LOS ANGELES - Moody's Investors Service said it does not anticipate immediate or widespread rating revisions for California cities, noting that many of them prepared for recent state cutbacks affecting local property tax revenues.
"Concerns persist, however, about the long-term impact on credit quality of the state's continuing recession and ongoing budget difficulties," Moody's said in a report. "Consequently, some rating downgrades are possible for local government debt in the longer term."
The Moody's report, released late Friday, explores the fallout after California cut cities' property tax receipts by $200 million to help balance the state's fiscal 1993 budget. Those funds were diverted to school districts, thereby lessening the state's responsibility to provide the money.
Moody's observed that the "real-location of property taxes to schools begins to undo the property tax allocation system which has been in place since 1979, following the passage of Proposition 13."
Larger shifts of such revenues away from cities "are possible elements of future state budget packages" if problems persist, Moody's added.
The agency, which maintains ratings on tax-supported debt of more than 250 cities in California, acknowledge that the state cuts have caused near-term pressure on cities "already strained by three fiscal years of recession" and earlier state funding reductions.
The ability of cities to respond in the current fiscal year also is limited because the property tax reduction occurred a quarter of the way into fiscal 1993, the agency added.
But "we do not anticipate the need for immediate or widespread rating revisions" because many cities developed adequate contingency plans and also are expected to react quickly in offsetting the revenue loss, Moody's said.
In Oakland, for example, Moody's noted that a revenue loss of $4.25 million was less than the $10 million contingency reserve included in the city's budget.
Other alternative solutions include expansion of existing hiring freezes, voluntary furloughs, temporary office closings, and layoffs, Moody's said.
California cities also have "a relatively higher degree of flexibility to raise revenues and reduce expenditures than counties or school districts," the rating agency explained.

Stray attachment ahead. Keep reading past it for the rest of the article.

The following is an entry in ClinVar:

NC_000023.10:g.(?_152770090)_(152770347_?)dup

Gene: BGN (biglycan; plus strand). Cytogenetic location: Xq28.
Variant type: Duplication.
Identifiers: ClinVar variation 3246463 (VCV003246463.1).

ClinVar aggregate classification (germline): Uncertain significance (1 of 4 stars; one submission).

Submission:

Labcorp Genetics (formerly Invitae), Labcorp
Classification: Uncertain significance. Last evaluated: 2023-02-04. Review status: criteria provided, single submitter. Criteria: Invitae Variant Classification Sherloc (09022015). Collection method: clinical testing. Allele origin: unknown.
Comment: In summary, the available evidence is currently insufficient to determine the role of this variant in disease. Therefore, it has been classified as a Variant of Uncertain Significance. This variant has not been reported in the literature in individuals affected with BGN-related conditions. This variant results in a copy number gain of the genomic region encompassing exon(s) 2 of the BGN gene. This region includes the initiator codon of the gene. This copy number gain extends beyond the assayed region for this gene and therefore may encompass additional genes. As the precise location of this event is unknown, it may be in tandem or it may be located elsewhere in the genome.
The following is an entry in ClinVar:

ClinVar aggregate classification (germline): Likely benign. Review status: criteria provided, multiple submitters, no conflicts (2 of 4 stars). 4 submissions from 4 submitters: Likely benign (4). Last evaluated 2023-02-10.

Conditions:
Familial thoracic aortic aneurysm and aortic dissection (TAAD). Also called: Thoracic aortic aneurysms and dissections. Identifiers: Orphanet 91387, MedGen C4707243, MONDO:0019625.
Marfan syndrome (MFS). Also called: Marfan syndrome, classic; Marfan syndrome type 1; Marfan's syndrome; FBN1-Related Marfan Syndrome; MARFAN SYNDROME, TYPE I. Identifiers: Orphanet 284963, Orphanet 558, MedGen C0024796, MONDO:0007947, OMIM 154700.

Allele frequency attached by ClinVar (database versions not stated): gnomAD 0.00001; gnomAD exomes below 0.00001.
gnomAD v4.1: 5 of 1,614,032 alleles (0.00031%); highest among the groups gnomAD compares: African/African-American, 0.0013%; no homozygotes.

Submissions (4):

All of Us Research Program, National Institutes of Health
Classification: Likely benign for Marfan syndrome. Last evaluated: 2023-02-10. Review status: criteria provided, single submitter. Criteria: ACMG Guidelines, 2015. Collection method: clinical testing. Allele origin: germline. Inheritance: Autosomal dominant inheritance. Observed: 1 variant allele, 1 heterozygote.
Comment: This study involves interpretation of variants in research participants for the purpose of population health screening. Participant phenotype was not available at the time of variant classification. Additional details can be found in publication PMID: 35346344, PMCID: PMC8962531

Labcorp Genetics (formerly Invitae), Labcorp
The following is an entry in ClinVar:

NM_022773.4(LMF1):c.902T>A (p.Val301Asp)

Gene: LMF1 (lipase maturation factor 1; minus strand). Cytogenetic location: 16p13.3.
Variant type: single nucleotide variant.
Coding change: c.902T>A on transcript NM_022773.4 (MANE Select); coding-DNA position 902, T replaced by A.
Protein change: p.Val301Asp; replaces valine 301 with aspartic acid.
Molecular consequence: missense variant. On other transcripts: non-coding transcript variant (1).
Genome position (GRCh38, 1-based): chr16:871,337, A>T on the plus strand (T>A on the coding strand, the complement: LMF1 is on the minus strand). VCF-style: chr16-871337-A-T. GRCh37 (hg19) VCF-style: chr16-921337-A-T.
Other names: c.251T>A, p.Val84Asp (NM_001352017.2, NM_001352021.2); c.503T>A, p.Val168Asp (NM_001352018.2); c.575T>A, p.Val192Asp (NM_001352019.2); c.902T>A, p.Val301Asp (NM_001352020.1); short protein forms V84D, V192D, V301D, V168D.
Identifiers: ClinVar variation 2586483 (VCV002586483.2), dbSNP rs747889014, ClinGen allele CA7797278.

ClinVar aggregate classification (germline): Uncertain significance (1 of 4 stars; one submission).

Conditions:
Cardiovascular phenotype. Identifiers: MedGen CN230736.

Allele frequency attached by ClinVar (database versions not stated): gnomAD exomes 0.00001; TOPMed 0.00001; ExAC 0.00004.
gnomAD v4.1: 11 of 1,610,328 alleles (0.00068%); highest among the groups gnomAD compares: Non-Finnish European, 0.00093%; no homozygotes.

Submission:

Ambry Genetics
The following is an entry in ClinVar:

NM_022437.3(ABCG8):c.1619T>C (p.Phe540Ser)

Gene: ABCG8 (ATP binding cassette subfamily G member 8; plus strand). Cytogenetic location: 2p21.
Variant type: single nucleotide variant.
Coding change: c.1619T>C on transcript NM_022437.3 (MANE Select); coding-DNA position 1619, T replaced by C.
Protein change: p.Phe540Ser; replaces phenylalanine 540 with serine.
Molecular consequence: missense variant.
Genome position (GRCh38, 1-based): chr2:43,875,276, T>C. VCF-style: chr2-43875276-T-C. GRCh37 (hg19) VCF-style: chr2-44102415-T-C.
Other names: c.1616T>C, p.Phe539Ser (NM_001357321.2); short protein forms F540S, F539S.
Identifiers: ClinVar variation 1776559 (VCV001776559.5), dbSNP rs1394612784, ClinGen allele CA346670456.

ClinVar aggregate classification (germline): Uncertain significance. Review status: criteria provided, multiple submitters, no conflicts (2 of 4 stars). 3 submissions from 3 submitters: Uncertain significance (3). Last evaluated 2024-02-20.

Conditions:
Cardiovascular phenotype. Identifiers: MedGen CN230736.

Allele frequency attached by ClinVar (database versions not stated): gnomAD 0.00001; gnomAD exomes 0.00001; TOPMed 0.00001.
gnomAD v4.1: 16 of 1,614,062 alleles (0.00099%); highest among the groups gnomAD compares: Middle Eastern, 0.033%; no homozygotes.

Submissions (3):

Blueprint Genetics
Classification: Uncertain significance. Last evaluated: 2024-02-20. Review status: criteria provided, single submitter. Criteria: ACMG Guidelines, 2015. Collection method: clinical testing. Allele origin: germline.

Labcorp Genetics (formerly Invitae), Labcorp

By developing a broader revenue base after Proposition 13, cities in general now rely only on property taxes for about a quarter of operating revenues, and the percentage is even less for larger cities, Moody's said.
The state cutback also is softened because "the current shift in property taxes represents only 2% to 3% of total [city] revenues," Moody's added.
But the report says long-term credit concerns persist.
A continued recession would have a negative impact on city revenues tied to the economy, such as sales taxes, business taxes, and development fees.
And California's recent budget-balancing actions "demonstrate that cities and other local governments are highly exposed to the state's problems," the report says.
In addition, Moody's observed that the tax and spending limitations imposed by Proposition 13 and other voter initiatives continue to affect flexibility.
As a result, "actions taken at both the state and the local level over the next two years will have a critical impact upon the credit quality of debt issued by California cities."
Moody's said it will monitor cities' actions on a case-by-case basis.
"Failure to adopt and implement a plan in a timely manner, the reliance on questionable revenue or expenditure projections, or the excessive use of one-shot actions could contribute to an erosion of overall credit quality and the need for rating revisions in certain cases," the report says.